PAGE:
Slideshow 6 Ways Facebook Is Encroaching on Payments

Published
  • June 17 2016, 2:12pm EDT
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Facebook is poking its fingers into a lot of seemingly unrelated businesses, but commerce is always at the heart of its efforts. Here are some ways Facebook is building a new foundation for payments.

Texting Takeover

The Facebook Messenger app, which allows users to communicate with their Facebook friends in real time, can now be used as a replacement for an Android phone's built-in texting app. This may give Facebook a leg up on Allo, Google's upcoming messaging app that allows users to order food and make other purchases from the chat screen.

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Uber and Beyond

Facebook's Messenger is no slouch when it comes to commerce. Already, if users are talking about making plans, the app will link to their Uber app to hail a ride. This is just a taste of the "developer ecosystem" Facebook is planning around its technology.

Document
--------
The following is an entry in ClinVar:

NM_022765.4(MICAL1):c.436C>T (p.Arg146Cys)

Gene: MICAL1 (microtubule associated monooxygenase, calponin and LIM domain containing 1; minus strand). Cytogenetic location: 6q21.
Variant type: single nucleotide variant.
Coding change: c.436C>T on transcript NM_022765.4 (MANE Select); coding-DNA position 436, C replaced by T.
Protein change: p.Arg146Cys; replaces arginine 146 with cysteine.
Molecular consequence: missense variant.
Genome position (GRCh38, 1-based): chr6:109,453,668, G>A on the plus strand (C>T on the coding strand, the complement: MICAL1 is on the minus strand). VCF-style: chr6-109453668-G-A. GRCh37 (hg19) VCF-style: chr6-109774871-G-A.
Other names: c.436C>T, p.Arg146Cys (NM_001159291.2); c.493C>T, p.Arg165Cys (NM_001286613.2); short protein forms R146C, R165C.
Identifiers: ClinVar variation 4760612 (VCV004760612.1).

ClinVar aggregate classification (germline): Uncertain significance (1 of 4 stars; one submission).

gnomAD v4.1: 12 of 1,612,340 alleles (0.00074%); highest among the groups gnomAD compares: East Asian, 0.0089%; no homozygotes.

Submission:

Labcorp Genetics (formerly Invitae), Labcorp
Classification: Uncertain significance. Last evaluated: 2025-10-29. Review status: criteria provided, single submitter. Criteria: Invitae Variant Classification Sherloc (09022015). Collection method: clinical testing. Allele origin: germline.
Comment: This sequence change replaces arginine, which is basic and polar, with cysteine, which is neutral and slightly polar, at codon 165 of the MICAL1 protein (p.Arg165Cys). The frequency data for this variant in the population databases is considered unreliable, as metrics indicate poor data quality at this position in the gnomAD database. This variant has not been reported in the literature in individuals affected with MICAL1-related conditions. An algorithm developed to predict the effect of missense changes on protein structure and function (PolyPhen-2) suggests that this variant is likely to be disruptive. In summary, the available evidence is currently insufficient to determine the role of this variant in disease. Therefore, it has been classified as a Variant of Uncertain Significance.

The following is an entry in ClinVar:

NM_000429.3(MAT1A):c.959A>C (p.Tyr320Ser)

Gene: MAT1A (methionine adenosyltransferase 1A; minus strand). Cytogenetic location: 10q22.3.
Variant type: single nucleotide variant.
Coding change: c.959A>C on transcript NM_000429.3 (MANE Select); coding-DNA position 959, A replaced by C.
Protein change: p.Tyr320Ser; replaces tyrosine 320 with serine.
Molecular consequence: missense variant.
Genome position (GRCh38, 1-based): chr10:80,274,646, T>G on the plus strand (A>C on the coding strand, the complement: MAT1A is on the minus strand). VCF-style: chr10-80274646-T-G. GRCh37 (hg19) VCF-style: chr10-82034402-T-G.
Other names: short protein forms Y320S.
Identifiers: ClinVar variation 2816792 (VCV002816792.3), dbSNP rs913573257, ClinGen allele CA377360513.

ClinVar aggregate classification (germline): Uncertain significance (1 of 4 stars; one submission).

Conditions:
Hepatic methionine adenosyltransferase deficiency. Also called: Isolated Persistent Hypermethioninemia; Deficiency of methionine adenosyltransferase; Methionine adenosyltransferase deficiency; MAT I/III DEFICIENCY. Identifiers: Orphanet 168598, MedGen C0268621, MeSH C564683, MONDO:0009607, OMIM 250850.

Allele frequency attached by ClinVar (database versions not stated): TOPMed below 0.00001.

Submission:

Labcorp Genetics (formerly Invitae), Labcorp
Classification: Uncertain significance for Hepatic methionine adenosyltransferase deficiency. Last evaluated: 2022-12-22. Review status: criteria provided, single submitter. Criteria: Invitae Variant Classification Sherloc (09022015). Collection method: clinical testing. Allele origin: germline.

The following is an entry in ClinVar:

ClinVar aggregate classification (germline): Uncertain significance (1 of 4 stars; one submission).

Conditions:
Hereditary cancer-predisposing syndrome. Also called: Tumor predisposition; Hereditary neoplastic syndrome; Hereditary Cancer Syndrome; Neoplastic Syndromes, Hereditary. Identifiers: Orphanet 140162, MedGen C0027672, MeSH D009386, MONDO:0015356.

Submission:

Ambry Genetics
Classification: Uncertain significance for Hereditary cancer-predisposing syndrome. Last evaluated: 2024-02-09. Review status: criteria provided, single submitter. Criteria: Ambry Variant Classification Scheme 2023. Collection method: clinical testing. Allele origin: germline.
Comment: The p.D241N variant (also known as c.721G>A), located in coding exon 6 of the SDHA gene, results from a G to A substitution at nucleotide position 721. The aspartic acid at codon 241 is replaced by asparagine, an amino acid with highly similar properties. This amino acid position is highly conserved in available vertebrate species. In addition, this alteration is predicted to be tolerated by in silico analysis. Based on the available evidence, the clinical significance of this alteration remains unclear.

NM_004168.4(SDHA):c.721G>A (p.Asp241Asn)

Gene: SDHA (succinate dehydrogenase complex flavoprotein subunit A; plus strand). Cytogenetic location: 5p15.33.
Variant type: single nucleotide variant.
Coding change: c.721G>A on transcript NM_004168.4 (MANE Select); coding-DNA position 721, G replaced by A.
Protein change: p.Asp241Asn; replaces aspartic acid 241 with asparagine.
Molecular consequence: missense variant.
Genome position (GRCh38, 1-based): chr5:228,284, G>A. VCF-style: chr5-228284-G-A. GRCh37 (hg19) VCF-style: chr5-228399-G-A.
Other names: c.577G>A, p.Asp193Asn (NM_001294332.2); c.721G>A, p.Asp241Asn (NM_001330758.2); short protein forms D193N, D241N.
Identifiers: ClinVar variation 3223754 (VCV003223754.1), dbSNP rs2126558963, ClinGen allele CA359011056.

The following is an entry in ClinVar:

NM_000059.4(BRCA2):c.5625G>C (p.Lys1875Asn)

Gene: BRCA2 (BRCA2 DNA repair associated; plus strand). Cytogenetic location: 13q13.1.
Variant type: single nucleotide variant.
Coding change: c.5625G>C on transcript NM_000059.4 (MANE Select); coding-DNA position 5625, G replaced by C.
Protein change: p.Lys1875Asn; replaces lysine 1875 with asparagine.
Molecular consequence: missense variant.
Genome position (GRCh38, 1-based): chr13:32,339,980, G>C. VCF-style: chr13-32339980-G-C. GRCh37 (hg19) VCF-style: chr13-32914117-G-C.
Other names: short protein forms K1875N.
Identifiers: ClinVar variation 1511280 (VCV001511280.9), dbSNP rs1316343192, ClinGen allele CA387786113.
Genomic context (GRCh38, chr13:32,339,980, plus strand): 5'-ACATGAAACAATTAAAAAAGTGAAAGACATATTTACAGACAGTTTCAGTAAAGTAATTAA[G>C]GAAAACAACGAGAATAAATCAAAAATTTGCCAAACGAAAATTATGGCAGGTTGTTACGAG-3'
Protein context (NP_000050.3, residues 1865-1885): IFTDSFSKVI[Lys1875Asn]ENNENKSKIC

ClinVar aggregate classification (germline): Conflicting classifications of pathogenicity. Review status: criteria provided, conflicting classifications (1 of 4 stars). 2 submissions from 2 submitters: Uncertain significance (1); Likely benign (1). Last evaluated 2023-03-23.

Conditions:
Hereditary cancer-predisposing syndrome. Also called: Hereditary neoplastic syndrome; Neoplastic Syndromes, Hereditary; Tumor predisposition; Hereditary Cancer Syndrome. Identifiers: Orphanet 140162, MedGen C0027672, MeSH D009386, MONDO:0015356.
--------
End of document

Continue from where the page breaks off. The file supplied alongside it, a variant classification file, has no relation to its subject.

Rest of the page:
Robot Revolution

Facebook is also bringing "bots" to its Messenger app, combining artificial intelligence and big data to predict users' needs — and, perhaps, their purchases. “I find it pretty ironic…now to order from 1-800-Flowers you never have to call 1-800-Flowers again,” Facebook CEO Mark Zuckerberg said of one of the system's first bots.

Plucked from PayPal

The Messenger business is led by David Marcus, former president of PayPal. Zuckerberg downplayed Marcus' background when he was hired — admitting only that there would be "some overlap" between Messenger and payments — but it's clear that Marcus' experience is being put to work for the social network.

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Getting Personal

In March of 2015, less than a year after Marcus took the top job in Facebook's Messenger business, the social network launched a nationwide person-to-person payment system within the Messenger app.

Moving into Mobile

Given the prominence of Facebook's desktop website, why are so many of its moves in payments tied to mobile? Nearly 40% of retail purchases took place on a mobile device last year and 60% of omni-channel shoppers say they will make purchases on their smartphones this year, according to Facebook research. Of millennials, 69% are making purchases on a mobile device.